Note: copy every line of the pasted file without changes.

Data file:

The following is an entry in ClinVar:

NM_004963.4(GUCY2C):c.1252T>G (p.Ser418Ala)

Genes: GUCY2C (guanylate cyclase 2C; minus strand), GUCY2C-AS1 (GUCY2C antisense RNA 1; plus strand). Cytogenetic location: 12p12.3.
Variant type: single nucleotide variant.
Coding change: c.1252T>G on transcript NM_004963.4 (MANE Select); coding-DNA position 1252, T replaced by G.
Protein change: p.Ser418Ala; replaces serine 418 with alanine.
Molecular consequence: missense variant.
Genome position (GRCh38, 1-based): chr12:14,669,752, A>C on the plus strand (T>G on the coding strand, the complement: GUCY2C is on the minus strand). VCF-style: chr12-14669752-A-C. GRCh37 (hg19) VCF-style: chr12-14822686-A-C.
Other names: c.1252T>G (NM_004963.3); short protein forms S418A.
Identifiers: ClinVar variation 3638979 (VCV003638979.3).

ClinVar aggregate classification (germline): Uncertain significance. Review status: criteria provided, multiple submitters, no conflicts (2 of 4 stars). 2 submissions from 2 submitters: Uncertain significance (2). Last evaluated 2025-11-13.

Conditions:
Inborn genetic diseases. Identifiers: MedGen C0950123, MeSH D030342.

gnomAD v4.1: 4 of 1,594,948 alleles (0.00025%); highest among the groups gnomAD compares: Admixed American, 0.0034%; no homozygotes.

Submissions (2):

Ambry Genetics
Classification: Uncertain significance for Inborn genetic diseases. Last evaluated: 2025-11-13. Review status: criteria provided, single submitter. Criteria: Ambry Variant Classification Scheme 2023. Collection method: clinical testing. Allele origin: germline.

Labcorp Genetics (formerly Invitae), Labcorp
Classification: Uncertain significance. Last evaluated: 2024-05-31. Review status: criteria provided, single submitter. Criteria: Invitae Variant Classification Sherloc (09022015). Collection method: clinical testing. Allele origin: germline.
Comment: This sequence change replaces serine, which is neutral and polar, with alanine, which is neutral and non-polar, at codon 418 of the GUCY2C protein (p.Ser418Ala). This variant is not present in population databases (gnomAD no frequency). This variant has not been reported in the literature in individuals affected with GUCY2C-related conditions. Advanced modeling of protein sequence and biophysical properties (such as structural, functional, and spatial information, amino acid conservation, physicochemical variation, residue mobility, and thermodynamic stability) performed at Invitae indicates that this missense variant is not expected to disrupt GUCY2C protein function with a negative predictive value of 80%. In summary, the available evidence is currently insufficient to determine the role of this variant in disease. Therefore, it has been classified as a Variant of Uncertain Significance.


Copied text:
The following is an entry in ClinVar:

NM_004963.4(GUCY2C):c.1252T>G (p.Ser418Ala)

Genes: GUCY2C (guanylate cyclase 2C; minus strand), GUCY2C-AS1 (GUCY2C antisense RNA 1; plus strand). Cytogenetic location: 12p12.3.
Variant type: single nucleotide variant.
Coding change: c.1252T>G on transcript NM_004963.4 (MANE Select); coding-DNA position 1252, T replaced by G.
Protein change: p.Ser418Ala; replaces serine 418 with alanine.
Molecular consequence: missense variant.
Genome position (GRCh38, 1-based): chr12:14,669,752, A>C on the plus strand (T>G on the coding strand, the complement: GUCY2C is on the minus strand). VCF-style: chr12-14669752-A-C. GRCh37 (hg19) VCF-style: chr12-14822686-A-C.
Other names: c.1252T>G (NM_004963.3); short protein forms S418A.
Identifiers: ClinVar variation 3638979 (VCV003638979.3).

ClinVar aggregate classification (germline): Uncertain significance. Review status: criteria provided, multiple submitters, no conflicts (2 of 4 stars). 2 submissions from 2 submitters: Uncertain significance (2). Last evaluated 2025-11-13.

Conditions:
Inborn genetic diseases. Identifiers: MedGen C0950123, MeSH D030342.

gnomAD v4.1: 4 of 1,594,948 alleles (0.00025%); highest among the groups gnomAD compares: Admixed American, 0.0034%; no homozygotes.

Submissions (2):

Ambry Genetics
Classification: Uncertain significance for Inborn genetic diseases. Last evaluated: 2025-11-13. Review status: criteria provided, single submitter. Criteria: Ambry Variant Classification Scheme 2023. Collection method: clinical testing. Allele origin: germline.

Labcorp Genetics (formerly Invitae), Labcorp
Classification: Uncertain significance. Last evaluated: 2024-05-31. Review status: criteria provided, single submitter. Criteria: Invitae Variant Classification Sherloc (09022015). Collection method: clinical testing. Allele origin: germline.
Comment: This sequence change replaces serine, which is neutral and polar, with alanine, which is neutral and non-polar, at codon 418 of the GUCY2C protein (p.Ser418Ala). This variant is not present in population databases (gnomAD no frequency). This variant has not been reported in the literature in individuals affected with GUCY2C-related conditions. Advanced modeling of protein sequence and biophysical properties (such as structural, functional, and spatial information, amino acid conservation, physicochemical variation, residue mobility, and thermodynamic stability) performed at Invitae indicates that this missense variant is not expected to disrupt GUCY2C protein function with a negative predictive value of 80%. In summary, the available evidence is currently insufficient to determine the role of this variant in disease. Therefore, it has been classified as a Variant of Uncertain Significance.